The other major element of Volume 7: Blessings is the original numbers on this album. Half of the album, including my favorite tracks — Lo Avater and Gam Ki Elech — are written by members of the group. These tracks vary in the style and meaning but are very strong presentations across the board. Lo Avater has an amazing dance groove with an amazing message of rising up and staying strong. Gam Ki Elech is in many ways the exact opposite, using beautifully rich and colorful chords to give thanks. I'm not one to listen to much religious-themed music, but if Six13 is a staple of this style, I may just have to expand the styles of my music library. The group's range as an ensemble while remaining true to themselves as performers with a message is nothing short of impressive.

Overall, my only complaint with this album is that the spread of so many different styles presented among only ten tracks doesn't allow Six13 to fully establish itself stylistically. The lack of cohesion in the album is the anchor preventing it from being as good as it could possibly be. The phrase "a jack of all trades, master of none" comes to mind. I don't know what seems out of character for the group, but this album feels like ten different stories as opposed to ten chapters in a book. I don't have a preference regarding which direction the group should go, nor do I want to influence Six13's hand on that. However, a transition from an annual compilation of favorite tracks to a musically-thematic presentation could go a long way for the overall group identity.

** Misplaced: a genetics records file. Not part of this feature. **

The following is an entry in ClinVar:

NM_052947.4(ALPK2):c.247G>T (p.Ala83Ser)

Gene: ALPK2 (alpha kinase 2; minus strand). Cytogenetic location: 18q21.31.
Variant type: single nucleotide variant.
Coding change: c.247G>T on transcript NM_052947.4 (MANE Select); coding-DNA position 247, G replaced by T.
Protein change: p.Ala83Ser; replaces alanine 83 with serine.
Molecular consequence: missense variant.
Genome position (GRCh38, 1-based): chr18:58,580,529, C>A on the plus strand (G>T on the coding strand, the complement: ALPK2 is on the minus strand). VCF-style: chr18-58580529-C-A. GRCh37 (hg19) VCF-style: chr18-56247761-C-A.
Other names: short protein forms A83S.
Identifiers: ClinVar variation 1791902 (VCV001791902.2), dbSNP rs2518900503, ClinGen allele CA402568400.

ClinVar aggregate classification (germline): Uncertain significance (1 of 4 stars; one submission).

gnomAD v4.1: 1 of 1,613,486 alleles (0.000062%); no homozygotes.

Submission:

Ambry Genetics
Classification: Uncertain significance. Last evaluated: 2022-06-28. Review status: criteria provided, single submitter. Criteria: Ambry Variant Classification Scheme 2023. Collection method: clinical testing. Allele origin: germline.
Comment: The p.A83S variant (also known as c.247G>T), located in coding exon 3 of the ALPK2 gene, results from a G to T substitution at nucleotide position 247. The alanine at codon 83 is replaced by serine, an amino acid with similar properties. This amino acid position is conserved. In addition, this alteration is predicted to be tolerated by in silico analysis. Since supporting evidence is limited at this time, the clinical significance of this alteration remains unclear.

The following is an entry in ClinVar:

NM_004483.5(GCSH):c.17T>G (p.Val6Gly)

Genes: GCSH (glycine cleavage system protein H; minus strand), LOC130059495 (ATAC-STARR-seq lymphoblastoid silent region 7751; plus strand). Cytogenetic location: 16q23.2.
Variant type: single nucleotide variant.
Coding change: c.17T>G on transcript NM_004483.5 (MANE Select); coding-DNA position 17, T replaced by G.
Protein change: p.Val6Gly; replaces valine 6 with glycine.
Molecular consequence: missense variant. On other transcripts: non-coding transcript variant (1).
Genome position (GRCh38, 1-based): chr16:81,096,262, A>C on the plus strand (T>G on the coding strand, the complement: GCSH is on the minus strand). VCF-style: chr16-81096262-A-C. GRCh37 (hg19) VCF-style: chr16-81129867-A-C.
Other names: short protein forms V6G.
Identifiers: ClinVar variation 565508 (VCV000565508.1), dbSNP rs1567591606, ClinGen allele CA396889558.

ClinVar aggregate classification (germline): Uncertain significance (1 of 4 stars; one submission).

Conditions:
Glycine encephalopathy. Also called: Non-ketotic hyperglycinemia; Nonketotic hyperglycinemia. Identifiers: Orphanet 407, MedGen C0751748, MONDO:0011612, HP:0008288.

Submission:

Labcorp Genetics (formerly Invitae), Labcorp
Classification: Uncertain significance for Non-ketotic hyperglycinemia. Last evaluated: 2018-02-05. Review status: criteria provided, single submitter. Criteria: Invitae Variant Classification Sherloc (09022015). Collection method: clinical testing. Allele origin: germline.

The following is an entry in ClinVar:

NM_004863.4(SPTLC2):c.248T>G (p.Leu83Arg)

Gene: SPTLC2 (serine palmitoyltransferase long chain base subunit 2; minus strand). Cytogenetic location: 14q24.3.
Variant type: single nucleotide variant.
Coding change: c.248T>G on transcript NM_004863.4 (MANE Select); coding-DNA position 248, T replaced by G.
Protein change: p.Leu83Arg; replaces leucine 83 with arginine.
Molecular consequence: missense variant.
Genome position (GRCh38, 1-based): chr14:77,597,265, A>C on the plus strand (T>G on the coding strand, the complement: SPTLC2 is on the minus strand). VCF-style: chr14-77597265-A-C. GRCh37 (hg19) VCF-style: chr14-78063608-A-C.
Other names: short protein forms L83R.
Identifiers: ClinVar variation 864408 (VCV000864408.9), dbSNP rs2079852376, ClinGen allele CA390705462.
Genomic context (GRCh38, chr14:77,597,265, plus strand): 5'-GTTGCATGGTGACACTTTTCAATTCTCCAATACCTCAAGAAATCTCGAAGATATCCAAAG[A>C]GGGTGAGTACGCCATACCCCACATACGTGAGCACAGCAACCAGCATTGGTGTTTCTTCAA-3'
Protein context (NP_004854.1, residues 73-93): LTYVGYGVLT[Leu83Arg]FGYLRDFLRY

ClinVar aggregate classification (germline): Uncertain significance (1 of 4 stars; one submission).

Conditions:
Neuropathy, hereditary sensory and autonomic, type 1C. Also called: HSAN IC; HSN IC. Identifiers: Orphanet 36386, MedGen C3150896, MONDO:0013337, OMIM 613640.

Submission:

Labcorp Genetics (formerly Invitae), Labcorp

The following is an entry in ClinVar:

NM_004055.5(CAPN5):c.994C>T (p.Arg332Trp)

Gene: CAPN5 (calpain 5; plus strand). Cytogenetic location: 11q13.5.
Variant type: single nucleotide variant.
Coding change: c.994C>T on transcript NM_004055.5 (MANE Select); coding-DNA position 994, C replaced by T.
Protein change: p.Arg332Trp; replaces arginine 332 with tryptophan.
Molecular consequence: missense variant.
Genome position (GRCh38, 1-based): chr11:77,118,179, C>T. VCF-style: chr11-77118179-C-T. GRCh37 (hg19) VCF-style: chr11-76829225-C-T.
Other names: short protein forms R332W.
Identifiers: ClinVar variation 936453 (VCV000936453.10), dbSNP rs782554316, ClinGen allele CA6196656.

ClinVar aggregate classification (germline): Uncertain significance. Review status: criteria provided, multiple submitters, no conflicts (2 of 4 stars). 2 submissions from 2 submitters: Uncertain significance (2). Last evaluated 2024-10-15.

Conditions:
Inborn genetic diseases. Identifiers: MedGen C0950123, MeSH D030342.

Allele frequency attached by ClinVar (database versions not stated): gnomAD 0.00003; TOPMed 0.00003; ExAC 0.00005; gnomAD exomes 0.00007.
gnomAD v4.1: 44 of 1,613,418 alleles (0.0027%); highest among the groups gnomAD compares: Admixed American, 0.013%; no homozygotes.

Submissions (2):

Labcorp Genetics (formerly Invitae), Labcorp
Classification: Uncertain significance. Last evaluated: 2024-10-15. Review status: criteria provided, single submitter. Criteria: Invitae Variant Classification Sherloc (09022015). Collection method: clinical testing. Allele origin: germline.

Regardless of a listener's religious beliefs, Volume 7: Blessings is definitely worth a listen. This album has a little bit of everything. The range of emotions on this album spans from laughter-induced happiness to meditative to uplifting. After listening to this release, I know exactly what this music means to Six13 and how it connects to me. Give Volume 7: Blessings a listen and enjoy.